Overview of Silver in Essential Manufacturing
Per the United States Geological Survey National Mineral Information Center, in 2020, U.S. mines produced approximately 1,000tons of silver with an estimated value of $670 million. Silver was produced at 4 silver mines and as a byproduct or coproduct from 33domestic base-and precious-metal operations. Alaska continued as the country’s leading silver-producing State, followed by Nevada. There were 24 U.S. refiners that reported production of commercial-grade silver with an estimated total output of 2,000 tons from domestic and foreign ores and concentrate and from new and old scrap. The physical properties of silver include high ductility, electrical conductivity, malleability, and reflectivity. In 2020, the estimated domestic uses for silver were electrical and electronics, 28%; jewelry and silverware, 26%; coins and medals, 19%; photography, 3%; and other, 24%. Other applications for silver include use in antimicrobial bandages, clothing, pharmaceuticals, and plastics; batteries; bearings; brazing and soldering; catalytic converters in automobiles; electroplating; inks; mirrors; photovoltaic solar cells; water purification; and wood treatment. Mercury and silver, the main components of dental amalgam, are biocides, and their use in amalgam inhibits recurrent decay.
Silver used for industrial purposes accounts for more than 50% of the annual demand over the past decade. The largest consumers of silver for industrial applications have been the US, Canada, China, India, Japan, South Korea, Germany, and Russia.
Even with this existing usage, global photovoltaic demand for silver has grown at a compound annual rate of 20% over the last decade, according to the Silver Institute’s World Silver Survey. Much of this used by China as they are the current leader in solar panel manufacturing. These figures continue to increase as usages in photovoltaics become more widespread and new technologies, such as battery and EV production, continue to increase.
Almost every computer, mobile phone, automobile, and appliance contains silver. It is the perfect substance for coating electrical contacts because of its high electrical conductivity and durability. Painting silver ink on any non-metal surface provides an electrical pathway, eliminating the need for wires.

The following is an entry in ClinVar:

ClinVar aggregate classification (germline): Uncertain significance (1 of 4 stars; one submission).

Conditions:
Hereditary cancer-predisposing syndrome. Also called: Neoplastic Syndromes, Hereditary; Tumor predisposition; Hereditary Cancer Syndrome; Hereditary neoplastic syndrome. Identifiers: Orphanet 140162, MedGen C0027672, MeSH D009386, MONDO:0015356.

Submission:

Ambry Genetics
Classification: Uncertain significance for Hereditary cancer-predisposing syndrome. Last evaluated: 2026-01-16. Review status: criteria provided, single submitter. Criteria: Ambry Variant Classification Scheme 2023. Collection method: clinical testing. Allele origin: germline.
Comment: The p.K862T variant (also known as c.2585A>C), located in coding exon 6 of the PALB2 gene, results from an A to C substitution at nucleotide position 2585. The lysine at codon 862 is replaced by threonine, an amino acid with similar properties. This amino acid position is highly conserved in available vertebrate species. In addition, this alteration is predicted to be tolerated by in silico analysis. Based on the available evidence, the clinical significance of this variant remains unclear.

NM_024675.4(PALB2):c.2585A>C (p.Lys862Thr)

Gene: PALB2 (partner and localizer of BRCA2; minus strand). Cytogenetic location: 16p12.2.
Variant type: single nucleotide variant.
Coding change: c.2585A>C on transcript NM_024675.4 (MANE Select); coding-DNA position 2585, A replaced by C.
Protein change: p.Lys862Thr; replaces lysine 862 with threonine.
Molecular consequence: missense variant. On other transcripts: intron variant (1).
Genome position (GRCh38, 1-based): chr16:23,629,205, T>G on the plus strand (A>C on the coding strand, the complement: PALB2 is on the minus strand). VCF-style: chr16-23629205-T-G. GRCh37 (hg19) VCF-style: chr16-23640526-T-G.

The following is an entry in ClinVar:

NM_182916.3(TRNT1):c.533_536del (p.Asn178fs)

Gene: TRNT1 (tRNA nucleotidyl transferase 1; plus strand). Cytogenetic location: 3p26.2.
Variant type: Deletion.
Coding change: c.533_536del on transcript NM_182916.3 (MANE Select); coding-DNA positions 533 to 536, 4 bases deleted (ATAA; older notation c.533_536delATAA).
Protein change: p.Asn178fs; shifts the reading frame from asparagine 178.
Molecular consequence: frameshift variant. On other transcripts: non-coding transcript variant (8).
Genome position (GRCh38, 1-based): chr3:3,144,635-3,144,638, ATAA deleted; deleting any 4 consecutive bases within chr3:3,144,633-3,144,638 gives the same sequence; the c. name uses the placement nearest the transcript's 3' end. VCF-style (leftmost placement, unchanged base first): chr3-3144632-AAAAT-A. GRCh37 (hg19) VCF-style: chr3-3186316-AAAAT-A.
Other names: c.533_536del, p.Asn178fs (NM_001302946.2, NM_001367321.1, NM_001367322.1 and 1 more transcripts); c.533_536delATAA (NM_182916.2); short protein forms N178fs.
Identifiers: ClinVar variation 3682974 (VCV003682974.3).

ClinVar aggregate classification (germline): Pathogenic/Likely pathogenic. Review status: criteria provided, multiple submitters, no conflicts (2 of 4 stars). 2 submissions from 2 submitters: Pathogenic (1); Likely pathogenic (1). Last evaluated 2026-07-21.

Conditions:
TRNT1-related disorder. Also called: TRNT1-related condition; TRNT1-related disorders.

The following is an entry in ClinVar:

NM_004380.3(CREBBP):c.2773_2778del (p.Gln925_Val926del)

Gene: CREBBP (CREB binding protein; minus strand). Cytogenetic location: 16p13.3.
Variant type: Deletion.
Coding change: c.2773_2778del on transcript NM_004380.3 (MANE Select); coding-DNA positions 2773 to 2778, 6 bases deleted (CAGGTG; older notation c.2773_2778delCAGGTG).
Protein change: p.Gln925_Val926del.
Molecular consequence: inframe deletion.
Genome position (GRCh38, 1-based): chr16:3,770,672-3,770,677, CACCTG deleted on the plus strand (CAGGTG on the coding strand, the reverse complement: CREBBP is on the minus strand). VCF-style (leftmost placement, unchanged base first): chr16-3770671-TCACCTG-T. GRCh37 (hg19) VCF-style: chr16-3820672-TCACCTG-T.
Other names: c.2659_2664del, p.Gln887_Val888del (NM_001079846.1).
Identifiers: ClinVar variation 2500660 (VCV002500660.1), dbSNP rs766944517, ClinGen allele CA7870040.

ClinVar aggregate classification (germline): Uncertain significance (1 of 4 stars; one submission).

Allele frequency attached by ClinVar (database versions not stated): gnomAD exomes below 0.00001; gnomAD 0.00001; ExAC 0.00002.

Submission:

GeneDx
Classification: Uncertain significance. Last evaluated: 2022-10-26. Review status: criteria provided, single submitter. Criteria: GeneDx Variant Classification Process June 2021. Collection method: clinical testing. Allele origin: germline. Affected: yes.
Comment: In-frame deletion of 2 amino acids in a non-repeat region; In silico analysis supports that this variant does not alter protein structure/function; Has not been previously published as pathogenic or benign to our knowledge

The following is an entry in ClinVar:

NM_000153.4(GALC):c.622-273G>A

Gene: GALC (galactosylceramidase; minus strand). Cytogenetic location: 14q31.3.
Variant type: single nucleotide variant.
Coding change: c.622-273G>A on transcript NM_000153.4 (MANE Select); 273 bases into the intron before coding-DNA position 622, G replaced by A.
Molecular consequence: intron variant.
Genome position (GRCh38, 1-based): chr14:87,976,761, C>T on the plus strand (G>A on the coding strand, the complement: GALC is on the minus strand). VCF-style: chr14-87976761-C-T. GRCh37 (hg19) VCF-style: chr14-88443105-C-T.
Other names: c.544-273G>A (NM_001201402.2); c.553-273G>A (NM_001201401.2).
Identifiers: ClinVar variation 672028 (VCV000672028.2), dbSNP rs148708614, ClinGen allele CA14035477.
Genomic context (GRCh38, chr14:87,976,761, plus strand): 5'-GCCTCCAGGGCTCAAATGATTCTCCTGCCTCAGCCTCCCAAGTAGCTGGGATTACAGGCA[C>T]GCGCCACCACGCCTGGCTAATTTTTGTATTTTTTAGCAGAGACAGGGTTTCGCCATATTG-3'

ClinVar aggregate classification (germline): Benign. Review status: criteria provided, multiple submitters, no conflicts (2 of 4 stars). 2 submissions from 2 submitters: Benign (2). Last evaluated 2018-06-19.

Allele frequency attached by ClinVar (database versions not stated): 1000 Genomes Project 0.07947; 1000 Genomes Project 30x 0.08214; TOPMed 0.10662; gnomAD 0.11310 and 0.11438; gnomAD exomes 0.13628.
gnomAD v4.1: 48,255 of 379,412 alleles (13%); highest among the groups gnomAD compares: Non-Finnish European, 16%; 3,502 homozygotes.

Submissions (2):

Silver is the highest electrically and thermally conductive metal, and it exhibits the highest level of optical reflectivity in the visible range. With the ever-increasing usages coupled with shrinking demand, a domestic supply of silver becomes ever important within our growing economy.
Silver in Green Energy
Long known as a precious metal, silver also has industrial applications metal for an eco-friendly future. Silver’s sensitivity to light has found fast-growing use in the photovoltaic, or solar energy, industry. Using silver as a conductive ink, photovoltaic cells transform sunlight into electricity. Photovoltaic use first made an impact on silver demand in 2000, just as photographic use began its decline, with the sector consuming 1 million ounces that year. This was not even one-tenth of the amount used by the electronics industry, but by 2008 the photovoltaic sector was consuming 19 million ounces per year as major government subsidies promoted the industry’s growth in the US, Western Europe and particularly China.
Global population growth, and the fact that the renewable energy sector needs a significant amount of silver for production, means there will be an even greater demand moving forward. This demonstration is not only seen as a major ingredient for solar panels, but also increasingly in the automotive, battery, and EV sectors.